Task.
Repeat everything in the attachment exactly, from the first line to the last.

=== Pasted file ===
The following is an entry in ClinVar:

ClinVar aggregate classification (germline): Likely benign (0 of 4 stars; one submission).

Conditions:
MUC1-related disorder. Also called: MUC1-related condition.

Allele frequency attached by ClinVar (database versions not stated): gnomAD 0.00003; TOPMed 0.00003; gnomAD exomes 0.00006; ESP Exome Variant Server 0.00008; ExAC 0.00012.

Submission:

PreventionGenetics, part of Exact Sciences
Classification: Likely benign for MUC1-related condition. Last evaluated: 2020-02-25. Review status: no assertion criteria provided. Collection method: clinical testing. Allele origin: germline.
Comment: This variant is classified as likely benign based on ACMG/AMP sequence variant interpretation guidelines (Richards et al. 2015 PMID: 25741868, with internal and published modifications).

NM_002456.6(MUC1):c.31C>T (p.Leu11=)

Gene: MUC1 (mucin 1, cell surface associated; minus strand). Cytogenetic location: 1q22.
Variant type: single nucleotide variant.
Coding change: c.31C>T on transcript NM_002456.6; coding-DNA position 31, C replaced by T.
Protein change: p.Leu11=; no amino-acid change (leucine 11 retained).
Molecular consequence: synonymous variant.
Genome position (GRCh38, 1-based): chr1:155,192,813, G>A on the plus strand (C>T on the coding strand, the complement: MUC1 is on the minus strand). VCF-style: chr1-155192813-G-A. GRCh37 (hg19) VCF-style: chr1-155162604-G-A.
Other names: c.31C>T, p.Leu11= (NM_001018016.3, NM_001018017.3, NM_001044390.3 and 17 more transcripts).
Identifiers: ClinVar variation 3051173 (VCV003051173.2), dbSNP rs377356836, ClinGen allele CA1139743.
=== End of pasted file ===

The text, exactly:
The following is an entry in ClinVar:

ClinVar aggregate classification (germline): Likely benign (0 of 4 stars; one submission).

Conditions:
MUC1-related disorder. Also called: MUC1-related condition.

Allele frequency attached by ClinVar (database versions not stated): gnomAD 0.00003; TOPMed 0.00003; gnomAD exomes 0.00006; ESP Exome Variant Server 0.00008; ExAC 0.00012.

Submission:

PreventionGenetics, part of Exact Sciences
Classification: Likely benign for MUC1-related condition. Last evaluated: 2020-02-25. Review status: no assertion criteria provided. Collection method: clinical testing. Allele origin: germline.
Comment: This variant is classified as likely benign based on ACMG/AMP sequence variant interpretation guidelines (Richards et al. 2015 PMID: 25741868, with internal and published modifications).

NM_002456.6(MUC1):c.31C>T (p.Leu11=)

Gene: MUC1 (mucin 1, cell surface associated; minus strand). Cytogenetic location: 1q22.
Variant type: single nucleotide variant.
Coding change: c.31C>T on transcript NM_002456.6; coding-DNA position 31, C replaced by T.
Protein change: p.Leu11=; no amino-acid change (leucine 11 retained).
Molecular consequence: synonymous variant.
Genome position (GRCh38, 1-based): chr1:155,192,813, G>A on the plus strand (C>T on the coding strand, the complement: MUC1 is on the minus strand). VCF-style: chr1-155192813-G-A. GRCh37 (hg19) VCF-style: chr1-155162604-G-A.
Other names: c.31C>T, p.Leu11= (NM_001018016.3, NM_001018017.3, NM_001044390.3 and 17 more transcripts).
Identifiers: ClinVar variation 3051173 (VCV003051173.2), dbSNP rs377356836, ClinGen allele CA1139743.